As Insecure comes to a close following five celebrated seasons, the coming-of-age series helmed by Issa Rae will certainly sparkle among the stars of other iconic HBO shows. Cinematographer Ava Berkofsky, ASC played a crucial role in devising the look of Insecure, joining the seminal series in its second season.
Berkofsky, who prefers the pronouns they/them, earned nominations in 2019 and 2020 for their work lensing Insecure. Welcomed into the American Society of Cinematographers in 2022, they described their philosophical approach to cinematography as searching for “poetry and humanity in what can be a brutal social landscape.”
You can read the full article over at British Cinematographer.
Berkofsky changed the look of Insecure after they joined in the first season. The series started as the web series Awkward Black Girl before getting picked up by HBO and receiving a much larger budget. So, from the camera and lenses to the lighting package and even the production team, Berkofsky underwent a massive transformation.
Rather than lens a traditional comedy, Berkofsky preferred to focus on the time and place in order to capture the culture which really defines the series.
Learn more about what cameras and lenses were used to film Insecure at British Cinematographer.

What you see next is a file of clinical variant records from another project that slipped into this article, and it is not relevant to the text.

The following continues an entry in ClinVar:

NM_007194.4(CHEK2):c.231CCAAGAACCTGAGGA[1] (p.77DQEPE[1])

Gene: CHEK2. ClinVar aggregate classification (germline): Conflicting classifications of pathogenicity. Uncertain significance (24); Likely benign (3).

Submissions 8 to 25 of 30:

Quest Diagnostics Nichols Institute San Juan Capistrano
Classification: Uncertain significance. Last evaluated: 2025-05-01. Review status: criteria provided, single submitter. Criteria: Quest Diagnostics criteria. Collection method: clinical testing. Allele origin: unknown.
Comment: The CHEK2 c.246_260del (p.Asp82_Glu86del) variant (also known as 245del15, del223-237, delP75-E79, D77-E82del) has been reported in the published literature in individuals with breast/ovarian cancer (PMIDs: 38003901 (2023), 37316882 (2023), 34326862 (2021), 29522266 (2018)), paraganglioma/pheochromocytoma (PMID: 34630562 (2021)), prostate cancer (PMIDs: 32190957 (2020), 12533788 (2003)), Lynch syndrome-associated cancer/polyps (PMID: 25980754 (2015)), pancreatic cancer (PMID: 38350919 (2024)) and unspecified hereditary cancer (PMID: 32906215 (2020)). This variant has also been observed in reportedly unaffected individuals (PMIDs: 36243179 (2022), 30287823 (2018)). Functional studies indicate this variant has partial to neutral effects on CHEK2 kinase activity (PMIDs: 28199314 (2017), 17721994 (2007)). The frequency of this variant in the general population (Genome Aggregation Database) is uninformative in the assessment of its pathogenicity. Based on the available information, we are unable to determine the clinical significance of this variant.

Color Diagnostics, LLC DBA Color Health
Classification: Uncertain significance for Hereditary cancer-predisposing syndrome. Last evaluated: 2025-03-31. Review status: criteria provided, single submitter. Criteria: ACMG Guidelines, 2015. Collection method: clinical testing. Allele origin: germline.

LIGHTING DARK SKIN TONES
Across the industry, Insecure is lauded for its approach to lighting dark skin tones. This celebration of diversity takes place alongside other prominent artists, like Barry Jenkins, who has been instrumental in redefining how dark skin tones appear in film and television.
In the past, we have discussed filmmakers and their approach to lighting dark skin tones. For instance, cinematographer Sade Ndya notes that there is a misconception lighting dark skin by using too much light. This aligns with Berkofsky who told British Cinematographer:
“We took the idea of overexposing darker skin tones and in general went to underexposing and pushing the digital negative, allowing that to start the ball rolling on the new look that we were going for.”
Lookup Tables (LUTs) are an effective way to visually convey rich, dark skin tones. Filmmakers Academy mentor Gabrielle Blackwood developed four shades of dark skin tone LUTs that she provides for free.
- Dark Pecan I
- Dark Pecan II
- Dark Syrup
Read more about lighting dark skin tones with Ava Berkofsky at British Cinematographer.
Read more by Helen Parkinson about the director of photography Ava Berkofsky, ASC, and how she lensed Insecure over at British Cinematographer.
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